UF and local brewery team up to produce “Fresh from Florida” beer

hops growing in Florida

HDate: March 14, 2017

By: Mary Anne Sanders, 352-273-3487,

GAINESVILLE, Fla. --- On April 6, North Central Florida’s craft beer connoisseurs can experience the first brew with the newly developed “Fresh from Florida: Made with Florida Hops” label at First Magnitude Brewing Company.
Brian Pearson, a University of Florida Institute of Food and Agricultural Sciences (UF/IFAS) assistant professor of environmental horticulture, has been experimenting with growing hops in Florida for five years – first as a hobby and then incorporating it into his research program.
Hops are perennial plants, which produce seed “cones” that provide unique bittering, flavoring and aromatic qualities to finished beer products. The location in which hops are cultivated contributes to flavors and aromas found in hops, Pearson said. This phenomenon, known as “terroir,” can be utilized to craft unique local beers that truly represent the influence of Florida’s agricultural production environments, he said.
In addition to terroir, fresh hops that are used within 24 to 48 hours of harvest and are not dried for storage or processing can create fresher and more robust flavored beer, Pearson said. But, brewery owners will have to pay more to use “wet hops,” which have not been dried, he said.
Pearson completed his first successful trial in 2012, and since the public caught wind of his research early last year, he receives two to three phone calls a day from citrus growers. “They want more information on the possibility of diversifying their crops with hops, and want to tour my production facility,” Pearson said. His EDIS document introducing hops as a new specialty crop in Florida has received more than 7,600 downloads, and 115,000 people viewed the online material his team shared last year on Facebook and Twitter.

gentleman holding florida grownm hops for beer production

“We’ve lit a fire of curiosity in these growers because of our successful trials,” Pearson said. “But until we can determine that local hops production is profitable, I’m not encouraging producers to jump on board in any large capacity.”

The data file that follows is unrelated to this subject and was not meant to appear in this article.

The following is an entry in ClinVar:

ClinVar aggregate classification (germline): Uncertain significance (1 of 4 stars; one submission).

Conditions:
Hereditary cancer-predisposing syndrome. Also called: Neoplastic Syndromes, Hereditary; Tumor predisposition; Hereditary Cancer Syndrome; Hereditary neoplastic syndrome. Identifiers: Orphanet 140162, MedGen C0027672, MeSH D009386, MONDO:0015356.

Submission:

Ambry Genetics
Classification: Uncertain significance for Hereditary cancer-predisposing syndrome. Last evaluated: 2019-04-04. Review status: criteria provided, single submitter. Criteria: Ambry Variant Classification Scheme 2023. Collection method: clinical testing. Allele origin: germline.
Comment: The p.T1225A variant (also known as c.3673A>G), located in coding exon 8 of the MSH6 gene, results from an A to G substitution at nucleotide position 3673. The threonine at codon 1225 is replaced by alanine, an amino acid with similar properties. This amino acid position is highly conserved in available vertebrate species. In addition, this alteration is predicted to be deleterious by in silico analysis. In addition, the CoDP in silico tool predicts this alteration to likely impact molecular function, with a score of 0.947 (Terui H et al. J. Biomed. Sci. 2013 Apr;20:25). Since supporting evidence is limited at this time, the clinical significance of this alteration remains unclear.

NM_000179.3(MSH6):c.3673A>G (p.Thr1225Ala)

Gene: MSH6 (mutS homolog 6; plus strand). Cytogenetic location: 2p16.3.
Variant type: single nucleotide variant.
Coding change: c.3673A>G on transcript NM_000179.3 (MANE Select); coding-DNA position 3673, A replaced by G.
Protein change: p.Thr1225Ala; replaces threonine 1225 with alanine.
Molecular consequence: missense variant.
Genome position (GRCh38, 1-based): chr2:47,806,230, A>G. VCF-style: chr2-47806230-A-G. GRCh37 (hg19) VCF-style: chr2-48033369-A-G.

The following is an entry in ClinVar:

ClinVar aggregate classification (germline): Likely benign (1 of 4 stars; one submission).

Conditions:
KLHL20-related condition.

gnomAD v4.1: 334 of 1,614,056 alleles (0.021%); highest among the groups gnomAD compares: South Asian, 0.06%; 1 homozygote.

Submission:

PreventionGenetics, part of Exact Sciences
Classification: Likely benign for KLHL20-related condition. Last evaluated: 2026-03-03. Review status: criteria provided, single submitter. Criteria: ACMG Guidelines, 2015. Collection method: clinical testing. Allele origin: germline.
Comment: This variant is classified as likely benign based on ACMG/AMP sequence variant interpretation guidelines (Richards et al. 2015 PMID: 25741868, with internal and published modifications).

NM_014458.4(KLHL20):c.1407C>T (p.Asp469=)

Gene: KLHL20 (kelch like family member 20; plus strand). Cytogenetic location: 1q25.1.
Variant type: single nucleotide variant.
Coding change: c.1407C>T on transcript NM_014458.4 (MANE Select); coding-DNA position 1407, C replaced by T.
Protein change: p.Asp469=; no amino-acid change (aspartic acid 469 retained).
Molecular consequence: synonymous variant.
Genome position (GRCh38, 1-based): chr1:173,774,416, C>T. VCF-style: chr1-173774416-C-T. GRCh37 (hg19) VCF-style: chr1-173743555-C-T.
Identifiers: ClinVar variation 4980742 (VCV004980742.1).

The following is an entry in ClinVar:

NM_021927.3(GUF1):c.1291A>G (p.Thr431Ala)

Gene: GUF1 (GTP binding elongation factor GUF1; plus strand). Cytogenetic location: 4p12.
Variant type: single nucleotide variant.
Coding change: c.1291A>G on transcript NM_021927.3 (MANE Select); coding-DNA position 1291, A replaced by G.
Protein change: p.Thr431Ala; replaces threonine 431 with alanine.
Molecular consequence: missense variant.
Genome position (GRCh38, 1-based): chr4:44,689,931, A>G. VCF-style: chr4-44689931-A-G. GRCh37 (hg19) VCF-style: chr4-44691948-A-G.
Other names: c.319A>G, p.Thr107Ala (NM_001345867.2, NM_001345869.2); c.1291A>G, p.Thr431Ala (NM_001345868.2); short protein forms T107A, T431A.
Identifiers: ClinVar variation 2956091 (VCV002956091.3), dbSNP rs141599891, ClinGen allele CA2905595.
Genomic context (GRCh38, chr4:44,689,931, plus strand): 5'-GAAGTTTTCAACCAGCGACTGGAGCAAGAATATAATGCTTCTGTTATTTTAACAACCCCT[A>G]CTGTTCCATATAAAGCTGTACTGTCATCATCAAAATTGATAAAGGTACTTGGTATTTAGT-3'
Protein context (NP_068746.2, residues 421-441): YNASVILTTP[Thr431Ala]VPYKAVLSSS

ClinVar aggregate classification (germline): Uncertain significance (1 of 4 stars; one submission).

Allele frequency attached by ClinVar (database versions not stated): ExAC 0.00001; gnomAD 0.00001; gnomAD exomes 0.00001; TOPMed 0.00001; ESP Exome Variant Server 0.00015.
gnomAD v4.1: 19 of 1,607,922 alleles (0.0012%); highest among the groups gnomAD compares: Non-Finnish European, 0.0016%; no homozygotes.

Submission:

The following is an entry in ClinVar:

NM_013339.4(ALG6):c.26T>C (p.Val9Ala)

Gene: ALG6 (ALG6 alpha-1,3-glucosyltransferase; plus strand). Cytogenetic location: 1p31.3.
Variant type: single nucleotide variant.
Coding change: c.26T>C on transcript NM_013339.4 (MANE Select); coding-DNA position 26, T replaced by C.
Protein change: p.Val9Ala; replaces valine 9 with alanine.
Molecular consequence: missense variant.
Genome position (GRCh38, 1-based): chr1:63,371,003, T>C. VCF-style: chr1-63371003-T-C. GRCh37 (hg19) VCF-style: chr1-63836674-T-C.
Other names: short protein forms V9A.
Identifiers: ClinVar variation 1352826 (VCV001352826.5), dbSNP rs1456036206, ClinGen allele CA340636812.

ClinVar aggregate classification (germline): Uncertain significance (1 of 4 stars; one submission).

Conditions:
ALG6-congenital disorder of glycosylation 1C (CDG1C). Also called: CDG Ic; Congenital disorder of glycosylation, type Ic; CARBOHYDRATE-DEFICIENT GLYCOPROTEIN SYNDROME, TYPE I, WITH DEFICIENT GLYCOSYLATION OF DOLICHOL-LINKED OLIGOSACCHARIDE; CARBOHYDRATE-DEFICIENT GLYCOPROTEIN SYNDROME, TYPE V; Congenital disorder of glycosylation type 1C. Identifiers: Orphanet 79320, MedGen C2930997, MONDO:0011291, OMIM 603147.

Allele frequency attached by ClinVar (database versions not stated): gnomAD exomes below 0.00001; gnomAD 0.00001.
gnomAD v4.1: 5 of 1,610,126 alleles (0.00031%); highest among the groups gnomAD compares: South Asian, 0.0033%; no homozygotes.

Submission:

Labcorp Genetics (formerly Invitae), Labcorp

Although Pearson’s team has investigated production potential of various hop types utilizing both traditional and non-traditional production systems, consumer willingness to pay more for local, “Fresh from Florida: Made with Local Hops” beer is unknown. He has begun collaborations with UF/IFAS economists, entomologists, agronomists, controlled-environment specialists, sensory experts, chemists and others in an interdisciplinary effort to determine if Florida-grown hops can become a viable and profitable industry.
While he sees success, Pearson said issues remain. “The biggest production challenge we’ve faced is low yield,” he said.
In the most successful hops-growing regions, producing 3 to 4 pounds wet weight per plant at harvest is ideal, Pearson said. In the U.S., the Mid-Atlantic region produces 2 to 3 pounds wet weight per plant at harvest. Until recently, Pearson’s team was producing only half that volume or less, he said.
But, through exploratory horticultural techniques, the UF/IFAS team has significantly increased yield, bridging the gap towards competitive volume, Pearson said. Large-scale research efforts will explore the efficacy of these production techniques throughout the next year, he said.
In most areas, hops go dormant during the winter months, but Florida’s climate means hops can be produced year-round in protected agricultural environments, Pearson said. Although long-term effects of continual cultivation are unknown, Pearson has prevented a large number of healthy and thriving hops plants from entering dormancy for more than two years.
“I’m excited about the possibilities, because we finally have a hops flavor that is unique to Florida, and we can produce it at times when nobody else can,” Pearson said.
His research team received a two-year, $158,000 grant from the USDA that expires at the end of 2017, so they are pursuing additional funding sources.“Getting research dollars to expeditiously continue this effort is the missing piece right now,” he said.

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images by:Richard M. Smith